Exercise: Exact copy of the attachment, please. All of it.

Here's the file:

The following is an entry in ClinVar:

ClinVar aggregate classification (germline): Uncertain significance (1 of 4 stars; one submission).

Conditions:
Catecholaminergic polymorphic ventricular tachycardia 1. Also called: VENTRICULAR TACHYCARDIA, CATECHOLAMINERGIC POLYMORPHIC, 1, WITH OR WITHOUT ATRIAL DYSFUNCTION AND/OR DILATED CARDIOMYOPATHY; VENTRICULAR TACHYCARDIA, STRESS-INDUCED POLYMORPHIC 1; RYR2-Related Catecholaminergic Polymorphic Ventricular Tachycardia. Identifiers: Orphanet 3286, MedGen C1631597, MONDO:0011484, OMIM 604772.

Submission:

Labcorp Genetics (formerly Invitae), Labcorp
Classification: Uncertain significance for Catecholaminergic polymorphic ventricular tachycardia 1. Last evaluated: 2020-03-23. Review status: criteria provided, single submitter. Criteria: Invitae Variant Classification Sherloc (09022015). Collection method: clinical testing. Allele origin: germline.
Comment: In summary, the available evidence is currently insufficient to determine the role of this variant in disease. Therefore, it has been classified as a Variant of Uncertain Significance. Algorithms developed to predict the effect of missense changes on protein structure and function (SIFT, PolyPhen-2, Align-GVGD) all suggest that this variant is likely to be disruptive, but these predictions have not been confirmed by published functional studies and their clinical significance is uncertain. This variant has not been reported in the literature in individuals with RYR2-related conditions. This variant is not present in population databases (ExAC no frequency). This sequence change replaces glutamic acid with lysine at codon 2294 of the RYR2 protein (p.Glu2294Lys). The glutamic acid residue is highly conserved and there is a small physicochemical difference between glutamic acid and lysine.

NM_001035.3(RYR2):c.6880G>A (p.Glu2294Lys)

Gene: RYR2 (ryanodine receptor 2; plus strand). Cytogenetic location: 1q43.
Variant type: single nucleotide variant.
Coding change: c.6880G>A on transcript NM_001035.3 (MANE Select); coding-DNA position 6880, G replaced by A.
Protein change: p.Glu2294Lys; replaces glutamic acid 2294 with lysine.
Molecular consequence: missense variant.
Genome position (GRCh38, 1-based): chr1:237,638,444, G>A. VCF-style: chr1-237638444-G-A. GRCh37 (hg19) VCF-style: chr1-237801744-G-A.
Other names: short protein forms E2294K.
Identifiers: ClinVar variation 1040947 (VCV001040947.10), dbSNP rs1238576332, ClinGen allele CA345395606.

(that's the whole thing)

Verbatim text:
The following is an entry in ClinVar:

ClinVar aggregate classification (germline): Uncertain significance (1 of 4 stars; one submission).

Conditions:
Catecholaminergic polymorphic ventricular tachycardia 1. Also called: VENTRICULAR TACHYCARDIA, CATECHOLAMINERGIC POLYMORPHIC, 1, WITH OR WITHOUT ATRIAL DYSFUNCTION AND/OR DILATED CARDIOMYOPATHY; VENTRICULAR TACHYCARDIA, STRESS-INDUCED POLYMORPHIC 1; RYR2-Related Catecholaminergic Polymorphic Ventricular Tachycardia. Identifiers: Orphanet 3286, MedGen C1631597, MONDO:0011484, OMIM 604772.

Submission:

Labcorp Genetics (formerly Invitae), Labcorp
Classification: Uncertain significance for Catecholaminergic polymorphic ventricular tachycardia 1. Last evaluated: 2020-03-23. Review status: criteria provided, single submitter. Criteria: Invitae Variant Classification Sherloc (09022015). Collection method: clinical testing. Allele origin: germline.
Comment: In summary, the available evidence is currently insufficient to determine the role of this variant in disease. Therefore, it has been classified as a Variant of Uncertain Significance. Algorithms developed to predict the effect of missense changes on protein structure and function (SIFT, PolyPhen-2, Align-GVGD) all suggest that this variant is likely to be disruptive, but these predictions have not been confirmed by published functional studies and their clinical significance is uncertain. This variant has not been reported in the literature in individuals with RYR2-related conditions. This variant is not present in population databases (ExAC no frequency). This sequence change replaces glutamic acid with lysine at codon 2294 of the RYR2 protein (p.Glu2294Lys). The glutamic acid residue is highly conserved and there is a small physicochemical difference between glutamic acid and lysine.

NM_001035.3(RYR2):c.6880G>A (p.Glu2294Lys)

Gene: RYR2 (ryanodine receptor 2; plus strand). Cytogenetic location: 1q43.
Variant type: single nucleotide variant.
Coding change: c.6880G>A on transcript NM_001035.3 (MANE Select); coding-DNA position 6880, G replaced by A.
Protein change: p.Glu2294Lys; replaces glutamic acid 2294 with lysine.
Molecular consequence: missense variant.
Genome position (GRCh38, 1-based): chr1:237,638,444, G>A. VCF-style: chr1-237638444-G-A. GRCh37 (hg19) VCF-style: chr1-237801744-G-A.
Other names: short protein forms E2294K.
Identifiers: ClinVar variation 1040947 (VCV001040947.10), dbSNP rs1238576332, ClinGen allele CA345395606.